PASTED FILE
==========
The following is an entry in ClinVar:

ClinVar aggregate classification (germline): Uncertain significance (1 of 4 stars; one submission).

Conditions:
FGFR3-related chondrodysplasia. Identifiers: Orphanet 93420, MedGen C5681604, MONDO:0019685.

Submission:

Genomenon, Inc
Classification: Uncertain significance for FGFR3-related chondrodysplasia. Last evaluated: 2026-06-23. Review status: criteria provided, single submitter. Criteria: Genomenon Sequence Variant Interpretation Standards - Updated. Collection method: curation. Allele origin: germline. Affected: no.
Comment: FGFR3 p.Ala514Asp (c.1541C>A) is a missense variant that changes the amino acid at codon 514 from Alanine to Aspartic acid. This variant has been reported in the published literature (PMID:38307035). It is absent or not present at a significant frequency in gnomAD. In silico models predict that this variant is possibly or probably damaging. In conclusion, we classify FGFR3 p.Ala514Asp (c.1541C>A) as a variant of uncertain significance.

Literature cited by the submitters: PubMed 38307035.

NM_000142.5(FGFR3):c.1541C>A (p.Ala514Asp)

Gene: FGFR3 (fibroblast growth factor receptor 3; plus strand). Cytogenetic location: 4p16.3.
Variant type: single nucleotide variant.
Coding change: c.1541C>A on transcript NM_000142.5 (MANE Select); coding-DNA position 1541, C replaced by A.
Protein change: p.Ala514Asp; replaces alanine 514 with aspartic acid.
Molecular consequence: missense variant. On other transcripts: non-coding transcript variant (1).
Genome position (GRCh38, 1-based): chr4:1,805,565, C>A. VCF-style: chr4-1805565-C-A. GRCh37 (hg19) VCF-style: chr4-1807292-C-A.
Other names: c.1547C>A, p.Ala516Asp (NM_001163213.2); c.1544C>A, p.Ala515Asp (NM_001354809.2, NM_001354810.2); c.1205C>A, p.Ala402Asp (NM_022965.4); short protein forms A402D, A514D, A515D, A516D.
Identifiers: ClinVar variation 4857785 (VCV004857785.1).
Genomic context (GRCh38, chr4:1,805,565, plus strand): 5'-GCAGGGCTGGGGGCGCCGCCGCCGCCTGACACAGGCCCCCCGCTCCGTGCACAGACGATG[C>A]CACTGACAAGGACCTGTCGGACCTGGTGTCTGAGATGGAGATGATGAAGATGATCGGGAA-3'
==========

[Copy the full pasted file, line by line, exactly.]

The following is an entry in ClinVar:

ClinVar aggregate classification (germline): Uncertain significance (1 of 4 stars; one submission).

Conditions:
FGFR3-related chondrodysplasia. Identifiers: Orphanet 93420, MedGen C5681604, MONDO:0019685.

Submission:

Genomenon, Inc
Classification: Uncertain significance for FGFR3-related chondrodysplasia. Last evaluated: 2026-06-23. Review status: criteria provided, single submitter. Criteria: Genomenon Sequence Variant Interpretation Standards - Updated. Collection method: curation. Allele origin: germline. Affected: no.
Comment: FGFR3 p.Ala514Asp (c.1541C>A) is a missense variant that changes the amino acid at codon 514 from Alanine to Aspartic acid. This variant has been reported in the published literature (PMID:38307035). It is absent or not present at a significant frequency in gnomAD. In silico models predict that this variant is possibly or probably damaging. In conclusion, we classify FGFR3 p.Ala514Asp (c.1541C>A) as a variant of uncertain significance.

Literature cited by the submitters: PubMed 38307035.

NM_000142.5(FGFR3):c.1541C>A (p.Ala514Asp)

Gene: FGFR3 (fibroblast growth factor receptor 3; plus strand). Cytogenetic location: 4p16.3.
Variant type: single nucleotide variant.
Coding change: c.1541C>A on transcript NM_000142.5 (MANE Select); coding-DNA position 1541, C replaced by A.
Protein change: p.Ala514Asp; replaces alanine 514 with aspartic acid.
Molecular consequence: missense variant. On other transcripts: non-coding transcript variant (1).
Genome position (GRCh38, 1-based): chr4:1,805,565, C>A. VCF-style: chr4-1805565-C-A. GRCh37 (hg19) VCF-style: chr4-1807292-C-A.
Other names: c.1547C>A, p.Ala516Asp (NM_001163213.2); c.1544C>A, p.Ala515Asp (NM_001354809.2, NM_001354810.2); c.1205C>A, p.Ala402Asp (NM_022965.4); short protein forms A402D, A514D, A515D, A516D.
Identifiers: ClinVar variation 4857785 (VCV004857785.1).
Genomic context (GRCh38, chr4:1,805,565, plus strand): 5'-GCAGGGCTGGGGGCGCCGCCGCCGCCTGACACAGGCCCCCCGCTCCGTGCACAGACGATG[C>A]CACTGACAAGGACCTGTCGGACCTGGTGTCTGAGATGGAGATGATGAAGATGATCGGGAA-3'